Sometimes I come upon phrases like this:


Where the て form is used at the end but not for a request. It doesn't seem to be one of those cases where the order of the words is simply "inverted" either, so what's the nuance behind the て form in this case?


Te-form at the end of a sentence can be:

  1. Request marker
  2. Reason marker
  3. Simple "continuation" marker used to indicate the current story continues

    で is usually used to connect to phrases, but when the speaker is too excited about the first part already, s/he wants to affirm it with ね

    For that reason, you will keep encountering "sentences" ending with conjunctions and verbs/adjectives in the te-forms for as long as you study Japanese. We call those 「言いさし表現」.

In this case, it's 3. This te-form is used to keep the listener's attention by indicating this is not the end of his story and he has something more to say about it.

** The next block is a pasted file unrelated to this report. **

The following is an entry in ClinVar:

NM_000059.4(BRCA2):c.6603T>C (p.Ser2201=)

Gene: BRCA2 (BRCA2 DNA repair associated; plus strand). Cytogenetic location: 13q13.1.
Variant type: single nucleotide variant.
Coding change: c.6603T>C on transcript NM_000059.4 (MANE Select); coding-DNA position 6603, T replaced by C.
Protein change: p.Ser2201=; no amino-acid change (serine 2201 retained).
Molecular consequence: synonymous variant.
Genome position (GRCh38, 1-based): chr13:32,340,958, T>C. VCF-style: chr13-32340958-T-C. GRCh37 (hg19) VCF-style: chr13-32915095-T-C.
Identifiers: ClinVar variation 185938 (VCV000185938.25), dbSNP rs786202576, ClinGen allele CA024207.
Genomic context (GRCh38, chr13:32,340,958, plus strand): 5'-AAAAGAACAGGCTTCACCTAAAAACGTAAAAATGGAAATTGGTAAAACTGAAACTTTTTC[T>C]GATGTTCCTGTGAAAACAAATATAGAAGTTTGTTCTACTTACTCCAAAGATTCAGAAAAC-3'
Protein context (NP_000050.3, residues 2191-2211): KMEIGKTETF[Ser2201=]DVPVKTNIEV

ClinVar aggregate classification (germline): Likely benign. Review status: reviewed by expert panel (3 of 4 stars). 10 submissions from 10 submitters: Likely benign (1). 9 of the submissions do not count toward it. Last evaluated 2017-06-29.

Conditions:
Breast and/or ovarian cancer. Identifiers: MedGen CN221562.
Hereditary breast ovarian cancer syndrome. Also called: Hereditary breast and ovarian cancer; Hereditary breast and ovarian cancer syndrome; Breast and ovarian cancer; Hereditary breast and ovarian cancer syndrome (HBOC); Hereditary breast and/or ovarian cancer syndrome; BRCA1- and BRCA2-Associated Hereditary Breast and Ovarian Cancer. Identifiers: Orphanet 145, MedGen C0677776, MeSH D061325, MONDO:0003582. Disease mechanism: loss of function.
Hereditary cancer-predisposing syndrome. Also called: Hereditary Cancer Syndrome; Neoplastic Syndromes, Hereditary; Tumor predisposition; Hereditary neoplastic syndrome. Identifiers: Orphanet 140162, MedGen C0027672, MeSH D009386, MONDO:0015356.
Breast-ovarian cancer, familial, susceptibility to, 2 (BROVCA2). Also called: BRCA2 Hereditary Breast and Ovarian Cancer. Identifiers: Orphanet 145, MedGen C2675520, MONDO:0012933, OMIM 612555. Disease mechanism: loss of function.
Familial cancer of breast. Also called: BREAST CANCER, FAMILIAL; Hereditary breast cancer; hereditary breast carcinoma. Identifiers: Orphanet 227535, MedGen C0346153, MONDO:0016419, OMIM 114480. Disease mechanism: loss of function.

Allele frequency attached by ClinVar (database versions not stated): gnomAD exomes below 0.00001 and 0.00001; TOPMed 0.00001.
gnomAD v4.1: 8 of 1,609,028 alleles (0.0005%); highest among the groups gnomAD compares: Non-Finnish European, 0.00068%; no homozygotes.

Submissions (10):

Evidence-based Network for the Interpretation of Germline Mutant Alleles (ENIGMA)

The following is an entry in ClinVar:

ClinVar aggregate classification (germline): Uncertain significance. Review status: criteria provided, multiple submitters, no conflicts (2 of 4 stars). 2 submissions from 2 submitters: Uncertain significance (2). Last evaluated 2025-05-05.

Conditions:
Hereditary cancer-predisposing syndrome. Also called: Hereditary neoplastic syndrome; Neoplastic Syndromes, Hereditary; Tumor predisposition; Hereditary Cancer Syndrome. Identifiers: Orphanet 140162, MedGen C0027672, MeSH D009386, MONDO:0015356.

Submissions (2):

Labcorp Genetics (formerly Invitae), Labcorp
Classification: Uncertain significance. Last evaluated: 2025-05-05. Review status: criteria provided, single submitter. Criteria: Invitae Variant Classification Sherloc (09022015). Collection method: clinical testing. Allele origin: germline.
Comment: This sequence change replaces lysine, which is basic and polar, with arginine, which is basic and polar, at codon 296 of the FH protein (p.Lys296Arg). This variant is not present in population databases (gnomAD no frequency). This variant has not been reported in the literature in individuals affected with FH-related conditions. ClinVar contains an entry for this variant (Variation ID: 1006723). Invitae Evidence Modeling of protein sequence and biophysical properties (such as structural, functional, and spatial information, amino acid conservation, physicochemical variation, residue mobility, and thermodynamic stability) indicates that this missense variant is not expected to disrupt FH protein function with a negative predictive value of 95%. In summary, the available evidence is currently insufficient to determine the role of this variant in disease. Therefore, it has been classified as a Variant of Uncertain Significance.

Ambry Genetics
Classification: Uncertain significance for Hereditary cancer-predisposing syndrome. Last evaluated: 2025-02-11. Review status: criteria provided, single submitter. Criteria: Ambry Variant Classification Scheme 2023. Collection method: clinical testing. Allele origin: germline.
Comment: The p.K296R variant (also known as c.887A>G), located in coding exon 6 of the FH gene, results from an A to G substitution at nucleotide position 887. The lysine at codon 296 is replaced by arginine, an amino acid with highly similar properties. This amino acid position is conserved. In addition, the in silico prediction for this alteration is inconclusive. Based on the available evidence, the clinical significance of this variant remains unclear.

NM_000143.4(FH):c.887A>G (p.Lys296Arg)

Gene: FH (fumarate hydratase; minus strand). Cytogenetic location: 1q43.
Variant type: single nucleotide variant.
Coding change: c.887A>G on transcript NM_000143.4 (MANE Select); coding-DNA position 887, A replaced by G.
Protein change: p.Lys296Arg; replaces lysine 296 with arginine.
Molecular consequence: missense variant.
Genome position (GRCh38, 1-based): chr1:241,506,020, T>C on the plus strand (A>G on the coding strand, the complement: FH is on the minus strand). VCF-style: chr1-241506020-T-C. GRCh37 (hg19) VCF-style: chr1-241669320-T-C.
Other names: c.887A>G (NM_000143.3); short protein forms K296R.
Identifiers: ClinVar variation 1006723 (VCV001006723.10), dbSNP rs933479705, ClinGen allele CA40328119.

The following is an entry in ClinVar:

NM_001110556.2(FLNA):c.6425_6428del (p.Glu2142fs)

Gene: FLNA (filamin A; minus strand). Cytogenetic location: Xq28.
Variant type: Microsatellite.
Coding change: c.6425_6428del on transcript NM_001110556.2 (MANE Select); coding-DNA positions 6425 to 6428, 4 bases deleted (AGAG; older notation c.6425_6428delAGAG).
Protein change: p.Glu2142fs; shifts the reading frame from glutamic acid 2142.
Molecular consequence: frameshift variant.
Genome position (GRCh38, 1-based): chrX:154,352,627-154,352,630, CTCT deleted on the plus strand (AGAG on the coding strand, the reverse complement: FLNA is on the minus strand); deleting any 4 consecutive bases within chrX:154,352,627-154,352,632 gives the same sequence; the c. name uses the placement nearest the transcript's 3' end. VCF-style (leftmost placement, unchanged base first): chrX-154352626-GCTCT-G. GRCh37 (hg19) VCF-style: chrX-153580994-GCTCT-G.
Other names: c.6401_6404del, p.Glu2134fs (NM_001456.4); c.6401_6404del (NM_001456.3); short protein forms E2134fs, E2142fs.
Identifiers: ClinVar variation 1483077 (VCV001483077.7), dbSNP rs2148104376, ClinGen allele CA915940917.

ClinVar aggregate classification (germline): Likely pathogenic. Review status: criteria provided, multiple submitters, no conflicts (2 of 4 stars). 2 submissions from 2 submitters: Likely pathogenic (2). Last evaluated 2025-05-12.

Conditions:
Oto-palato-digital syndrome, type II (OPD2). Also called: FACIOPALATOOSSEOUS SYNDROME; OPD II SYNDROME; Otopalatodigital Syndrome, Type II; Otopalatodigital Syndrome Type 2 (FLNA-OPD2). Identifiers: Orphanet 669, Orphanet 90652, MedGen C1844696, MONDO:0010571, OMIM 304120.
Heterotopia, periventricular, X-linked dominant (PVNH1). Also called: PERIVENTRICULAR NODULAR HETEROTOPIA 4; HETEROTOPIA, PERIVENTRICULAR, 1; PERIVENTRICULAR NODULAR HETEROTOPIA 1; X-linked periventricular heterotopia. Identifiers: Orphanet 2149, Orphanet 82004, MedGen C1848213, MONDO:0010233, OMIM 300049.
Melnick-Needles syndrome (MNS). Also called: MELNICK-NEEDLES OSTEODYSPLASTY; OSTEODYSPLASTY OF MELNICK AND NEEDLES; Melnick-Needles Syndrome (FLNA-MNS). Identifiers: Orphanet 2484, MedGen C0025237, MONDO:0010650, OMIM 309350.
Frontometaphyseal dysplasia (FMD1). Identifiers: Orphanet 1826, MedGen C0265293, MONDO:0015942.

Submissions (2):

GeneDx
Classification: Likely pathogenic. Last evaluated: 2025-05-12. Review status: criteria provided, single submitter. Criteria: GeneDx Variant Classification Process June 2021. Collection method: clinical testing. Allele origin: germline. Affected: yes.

• I've seen it used in some instances where it was actually the end of the story though. Is it then similar to using けど or が at the end of a sentence or something? EDIT: Sorry, now that I think about it those would probably fit under the second definition. But couldn't my example fit under the second definition too?
    – xndfrr
    Aug 9 '18 at 3:52
  • @xndfrr It could be 2, if this is an explanation of some previous context (e.g. "You're severely injured! What happend!?")
    – naruto
    Aug 9 '18 at 4:00
  • I think that's the case then, he's providing context for how he ended up captured by a group of thieves.
    – xndfrr
    Aug 9 '18 at 4:03
  • 1
    Hey @naruto, apparently this is the source: geocities.jp/p_lilith_q/daihon/beruseruku1.htm
    – BJCUAI
    Aug 9 '18 at 6:18
  • 1
    Okay, then this te-form looks like a combination of both 2 and 3. Te-form for reason can be in plain form (e.g. "電車が遅れて。")
    – naruto
    Aug 9 '18 at 7:13

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